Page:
Fwd: [Dnsmasq-discuss] Request for brain-storm: Rogue dhcp-servers on
rune.kock at gmail.com
Thu Aug 21 19:14:09 BST 2008
---------- Forwarded message ----------
From: Rune Kock <rune.kock at gmail.com>
Date: Thu, Aug 21, 2008 at 18:50
Subject: Re: [Dnsmasq-discuss] Request for brain-storm: Rogue
dhcp-servers on the lan
To: Paul Chambers <bod at bod.org>
On Thu, Aug 21, 2008 at 17:42, Paul Chambers <bod at bod.org> wrote:
> I'm likely showing my ignorance here, but would you be able to track down
> the right port on a switch by using using the MAC address of the
> DHCPDISCOVER response and the spanning tree protocol? (RSTP). I don't know
> of any host-based software that does such a thing, though. How complex is
> the switch topology we're talking about?
I don't really know how the spanning tree protocol works, and only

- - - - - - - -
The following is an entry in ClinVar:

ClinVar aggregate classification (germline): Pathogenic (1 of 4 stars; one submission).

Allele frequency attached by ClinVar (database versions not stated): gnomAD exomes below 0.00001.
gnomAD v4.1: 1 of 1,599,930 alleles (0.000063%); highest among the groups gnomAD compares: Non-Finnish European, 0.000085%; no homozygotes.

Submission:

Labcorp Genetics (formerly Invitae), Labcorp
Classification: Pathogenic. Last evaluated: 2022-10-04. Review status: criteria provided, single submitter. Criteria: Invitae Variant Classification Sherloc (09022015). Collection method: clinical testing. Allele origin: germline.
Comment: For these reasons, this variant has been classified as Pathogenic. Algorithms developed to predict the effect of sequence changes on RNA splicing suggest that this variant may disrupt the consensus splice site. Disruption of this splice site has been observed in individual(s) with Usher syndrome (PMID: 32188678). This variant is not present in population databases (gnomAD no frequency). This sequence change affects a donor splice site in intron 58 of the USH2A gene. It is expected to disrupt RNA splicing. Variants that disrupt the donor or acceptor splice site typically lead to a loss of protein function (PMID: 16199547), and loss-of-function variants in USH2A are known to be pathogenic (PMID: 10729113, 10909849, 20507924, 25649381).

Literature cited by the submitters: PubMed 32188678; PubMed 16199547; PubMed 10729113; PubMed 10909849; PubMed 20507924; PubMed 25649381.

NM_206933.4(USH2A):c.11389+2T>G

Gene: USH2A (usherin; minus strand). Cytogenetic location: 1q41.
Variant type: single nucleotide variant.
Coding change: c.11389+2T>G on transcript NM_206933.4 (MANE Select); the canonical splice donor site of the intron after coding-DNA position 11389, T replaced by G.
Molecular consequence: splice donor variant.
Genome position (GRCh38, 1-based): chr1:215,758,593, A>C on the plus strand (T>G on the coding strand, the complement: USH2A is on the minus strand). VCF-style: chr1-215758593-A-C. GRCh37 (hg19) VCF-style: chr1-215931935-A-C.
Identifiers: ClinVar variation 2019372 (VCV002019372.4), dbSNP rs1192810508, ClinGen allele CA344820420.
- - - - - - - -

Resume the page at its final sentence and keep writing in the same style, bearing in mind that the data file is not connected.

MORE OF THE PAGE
high-end switches support it anyway, so I think I like your second
suggestion better. As for the topology, it's not quite gordian knot,
but not a text book example either. Maybe "ad hoc" is the best word.
Approx. 50 computers.
> Another possibility is to get a switch that does support SNMP (i.e.
> 'enterprise grade'). They used to be hideously expensive, but there's now
> 'mid-level' products with simple web-based UIs and SNMP support that aren't
> too bad. I'm using a Dell Powerconnect 2716 at home, for example - about
> US$320 for a 16 port gigabit ethernet switch with a pretty rich feature set.
So, you're saying that this Powerconnect 2716 is able to tell me on
which port a given MAC communicates?
I've never tried using SNMP, but could I send it an SNMP-request
"where is MAC xx:xx:yy:zz:vv", and then get a port number back?
I see that Dell has a special offer on the 2716 right now. It's
actually very cheap.
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